Recently reviewing a blog on knowledge representation and predicate calculus, I noticed the blog writer handled poorly the topic of unification and resolution theorem proving. The writer stated that unification had to with matching Prolog data structures – that is true for the Prolog programming language since unification and resolution are built into the language. At first I thought and understood unification algorithm provided by Luger (1993). Nevertheless, upon reviewing the Unification section, I realized that I missed some the critical points and updated my OneNote Notebook by adding a new page discussing the Unification topic and extracting the important concepts. In addition, I added details to the Unification algorithm.

Before we can be begin the the Unification topic, please review the recommended websites in Wikipedea for the subjects of propositional calculus and predicate calculus. The links are excellent.

Unification and resolution principle was developed and published in 1965 by John Alan Robinson when he was visiting researcher at the Argonne National Laboratory’s Mathematics Division. His paper *A machine-oriented logic based on the resolution principle *is the basis for all theorem provers and eventually lead to the development of the Prolog programming language.

Basically unification is ability of an inference system to match two expressions. In propositional calculus this task is very trival. However, in predicate calculus, the task is more involved since a number of issues require resolution. Basically, the existential variables require to be set to constants in the logical database. Next, the universal quantifier variables can be computed, if possible. The next issue is if variable is itself in a function, which could lead to infinite assignment – thus the occurs check is required to test this condition. Once a variable is bound, then that assignment must consistent, otherwise, it leads to less generality. Also, there is the issue of composition of variables. Finally, the concept of the most general unifier (mgu).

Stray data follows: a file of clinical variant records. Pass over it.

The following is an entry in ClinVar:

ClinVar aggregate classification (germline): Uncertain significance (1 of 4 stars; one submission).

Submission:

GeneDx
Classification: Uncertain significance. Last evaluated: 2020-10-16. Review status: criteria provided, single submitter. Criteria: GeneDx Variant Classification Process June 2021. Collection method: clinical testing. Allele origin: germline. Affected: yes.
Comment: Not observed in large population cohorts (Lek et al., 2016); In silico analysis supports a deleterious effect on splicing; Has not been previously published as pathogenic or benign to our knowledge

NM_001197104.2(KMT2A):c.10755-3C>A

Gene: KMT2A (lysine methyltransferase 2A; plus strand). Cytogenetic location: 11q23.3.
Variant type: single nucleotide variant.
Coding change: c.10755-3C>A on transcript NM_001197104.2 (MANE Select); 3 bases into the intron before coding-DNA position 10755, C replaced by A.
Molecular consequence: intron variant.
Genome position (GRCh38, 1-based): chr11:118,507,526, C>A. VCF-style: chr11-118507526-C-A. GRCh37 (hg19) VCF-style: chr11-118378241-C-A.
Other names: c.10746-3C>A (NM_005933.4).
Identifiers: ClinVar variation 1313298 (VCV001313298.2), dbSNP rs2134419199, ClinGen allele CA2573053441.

At last the introduction to the unification algorithm pseudo code. Basically the unify functions requires the two expression be in the form of s-expressions. For example,

p(X) becomes (p X), p(a, f(b, c)) becomes (p a (f b c)).

The above format makes it easier to work with a functional language such as LISP. I enclosed my version of the unify pseudo code:

function unify(s1, s2) returns either { fail, {}, {Unification} }
begin
he1 <- first element of s1
he2 <- first element of s2
if both he1 and he2 are constants and if he1 = he2,
then return {} else return fail.
if he1 is a variable and is present in he2,
then return fail else return {he2/he1}
if he2 is a variable and is present in he1,
then return fail else return {he1/he2}
result1 <- unify(he1, he2)
if result1 is fail, then return fail.
apply substitutions from result to rest of s1 and to rest of s2
result2 <- unify(rest s1, rest s2)
return compose result1 result2
end

I have presented the pseudo code for a version of the unify function, which is a generalized symbolic matching algorithm, and have seen various versions of the unify function in the Internet, in Luger(1993), and in Winston and Horn (1989). Finally, much research has been done to make the unification algorithm as linear as possible.

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